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proper to that folitary and sedentary life as singing; and that in their songs they took occasion to celebrate their own felicity. From hence a Poem was invented, and afterwards improved to a perfect image of that happy time; which, by giving us an esteem for the virtues of a former age, might recommend them to the present. And since the life of shepherds was attended with more tranquillity than any other rural employment, the Poets chose to introduce their Persons, from whom it received the name of Pastoral.

A Pastoral is an imitation of the action of a shepherd, or one considered under that Character. The form of this imitation is dramatic, or narrative, or mixed of both; the fable simple, the manners not too polite nor too rustic: the thoughts are plain, yet admit a little quickness and passion, but that short and flowing: the expression humble, yet as pure as the language will afford; neat, but not florid ; easy, and yet lively. In short, the fable, manners, thoughts, and expressions are full of the greatest simplicity in nature.

The complete character of this poem consists in fimplicity', brevity, and delicacy; the two first of which render an eclogue natural, and the last delightful.

Pope.

Heinsius in Theocr.

« Rapin de Carm. Past. p 2. VOL. I.

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If we would copy Nature, it may be useful to take this Idea along with us, that Pastoral is an image of what they call the golden age *.

So that we are not to describe our shepherds as shepherds at this day really are, but as they may be conceived then to have been; when the best of men followed the employment. To carry this resemblance yet further, it would not be amiss to give these shepherds fome skill in aitronomy, as far as it may be useful to that sort of life. And an air of piety to the Gods should shine through the poem, which fo visibly appears in all the works of antiquity: and it ought to preserve some relish of the old way of writing; the connection should be loose, the narrations and descriptions short', and the periods concise. Yet it is not sufficient, that the sentences only be brief, the whole Eclogue should be so too. For we cannot suppose Poetry in those days to have been the business of men, but their recreation at vacant hours.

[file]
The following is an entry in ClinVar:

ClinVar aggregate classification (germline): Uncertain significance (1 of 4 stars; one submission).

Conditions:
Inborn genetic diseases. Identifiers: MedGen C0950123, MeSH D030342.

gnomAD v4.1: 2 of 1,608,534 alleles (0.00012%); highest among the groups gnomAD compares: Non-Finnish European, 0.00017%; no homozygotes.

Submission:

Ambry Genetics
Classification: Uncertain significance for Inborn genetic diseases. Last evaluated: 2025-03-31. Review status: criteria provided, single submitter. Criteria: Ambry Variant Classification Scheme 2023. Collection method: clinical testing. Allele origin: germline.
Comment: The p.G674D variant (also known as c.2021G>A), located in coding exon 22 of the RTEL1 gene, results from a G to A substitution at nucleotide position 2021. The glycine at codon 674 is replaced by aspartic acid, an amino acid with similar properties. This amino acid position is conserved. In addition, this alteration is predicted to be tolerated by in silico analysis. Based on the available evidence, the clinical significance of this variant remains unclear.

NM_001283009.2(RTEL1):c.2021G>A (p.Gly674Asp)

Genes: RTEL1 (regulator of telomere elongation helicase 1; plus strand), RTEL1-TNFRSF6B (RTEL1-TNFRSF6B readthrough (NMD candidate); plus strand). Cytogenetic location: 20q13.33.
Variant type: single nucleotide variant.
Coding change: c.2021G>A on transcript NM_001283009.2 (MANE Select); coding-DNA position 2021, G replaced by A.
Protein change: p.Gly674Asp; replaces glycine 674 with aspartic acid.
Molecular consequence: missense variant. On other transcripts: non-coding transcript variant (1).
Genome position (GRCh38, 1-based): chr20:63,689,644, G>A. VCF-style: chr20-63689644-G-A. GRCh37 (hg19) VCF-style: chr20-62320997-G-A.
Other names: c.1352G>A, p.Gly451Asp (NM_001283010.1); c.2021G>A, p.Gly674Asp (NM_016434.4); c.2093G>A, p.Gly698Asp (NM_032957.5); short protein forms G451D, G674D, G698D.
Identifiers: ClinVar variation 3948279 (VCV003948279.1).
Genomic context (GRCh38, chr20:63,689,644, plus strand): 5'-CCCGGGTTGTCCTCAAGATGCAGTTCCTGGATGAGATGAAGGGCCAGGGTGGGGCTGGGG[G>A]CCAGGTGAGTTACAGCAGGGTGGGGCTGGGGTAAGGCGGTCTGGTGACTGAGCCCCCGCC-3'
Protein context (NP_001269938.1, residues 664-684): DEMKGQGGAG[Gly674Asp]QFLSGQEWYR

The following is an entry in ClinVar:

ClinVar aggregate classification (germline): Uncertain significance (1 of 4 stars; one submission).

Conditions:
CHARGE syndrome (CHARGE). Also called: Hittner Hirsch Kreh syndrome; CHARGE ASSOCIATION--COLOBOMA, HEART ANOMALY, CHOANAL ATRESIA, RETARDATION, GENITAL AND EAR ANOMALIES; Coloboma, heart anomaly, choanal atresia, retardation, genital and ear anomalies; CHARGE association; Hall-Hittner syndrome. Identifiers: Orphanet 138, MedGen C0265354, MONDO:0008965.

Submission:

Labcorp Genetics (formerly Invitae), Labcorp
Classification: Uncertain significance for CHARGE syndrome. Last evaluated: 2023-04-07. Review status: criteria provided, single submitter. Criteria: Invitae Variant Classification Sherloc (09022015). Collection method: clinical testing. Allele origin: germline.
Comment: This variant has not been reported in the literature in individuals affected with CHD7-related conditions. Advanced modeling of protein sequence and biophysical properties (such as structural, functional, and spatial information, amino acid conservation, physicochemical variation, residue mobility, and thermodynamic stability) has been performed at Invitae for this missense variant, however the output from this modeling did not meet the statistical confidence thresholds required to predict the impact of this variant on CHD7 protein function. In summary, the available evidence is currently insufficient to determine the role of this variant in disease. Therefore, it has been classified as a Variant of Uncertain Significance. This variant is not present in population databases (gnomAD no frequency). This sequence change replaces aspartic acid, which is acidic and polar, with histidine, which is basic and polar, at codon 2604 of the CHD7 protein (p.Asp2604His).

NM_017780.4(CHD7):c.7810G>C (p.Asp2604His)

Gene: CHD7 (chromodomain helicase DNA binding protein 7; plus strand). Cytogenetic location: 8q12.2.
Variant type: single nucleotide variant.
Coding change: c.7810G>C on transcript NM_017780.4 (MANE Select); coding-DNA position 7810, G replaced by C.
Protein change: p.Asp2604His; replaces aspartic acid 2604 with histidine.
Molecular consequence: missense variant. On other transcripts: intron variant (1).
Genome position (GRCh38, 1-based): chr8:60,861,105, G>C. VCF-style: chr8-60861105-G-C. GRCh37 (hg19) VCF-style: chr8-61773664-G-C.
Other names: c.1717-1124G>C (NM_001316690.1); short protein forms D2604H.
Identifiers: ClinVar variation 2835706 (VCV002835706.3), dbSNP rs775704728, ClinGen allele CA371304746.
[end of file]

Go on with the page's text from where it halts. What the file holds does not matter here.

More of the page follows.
But with a respect to the present age, nothing more conduces to make these composures natural, than when some Knowledge in rural affairs is discovered'. This

may be made to appear rather done by chance than on design, and sometimes is best shewn by inference; left by too much study to seem natural, we

destroy * Avoiding, what a fenfible writer calls, les sentimens quintessencies, les douceurs metaphysiques. Gesner's Pastorals are exquisite ; and abound in new situations, images, and sentiments.

WARTON. Rapin, Reflex. sur l’Art Poet. d'Arist. p. 2. Refl. xxvi. Pope * Pref. to Virg. Paft. in Dryd. Virg.

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destroy that easy fimplicity from whence arises the delight. For what is inviting in this fort of poetry proceeds not so much from the Idea of that business, as of the tranquillity of a country life.

We must therefore use some illusion to render a Pastoral delightful; and this consists in exposing the best fide only of a shepherd's life, and in concealing its miseries 8. Nor is it enough to introduce fhepherds discoursing together in a natural way; but a regard must be had to the subject; that it contain some particular beauty in itself, and that it be different in every Eclogue. Besides, in each of them a design’d scene or prospect is to be presented to our view, which Ihould likewise have its variety". This variety is obtained in a great degree by frequent comparisons, drawn from the most agreeable objects of the country; by interrogations to things inanimate; by beautiful digressions, but those short; sometimes by insisting a little on circumstances; and lastly, by elegant turns on the words, which render the numbers extremely sweet and pleasing. As for the numbers themselves, though they are properly of the heroic measure, they should be the smoothest, the most easy and flowing imaginable.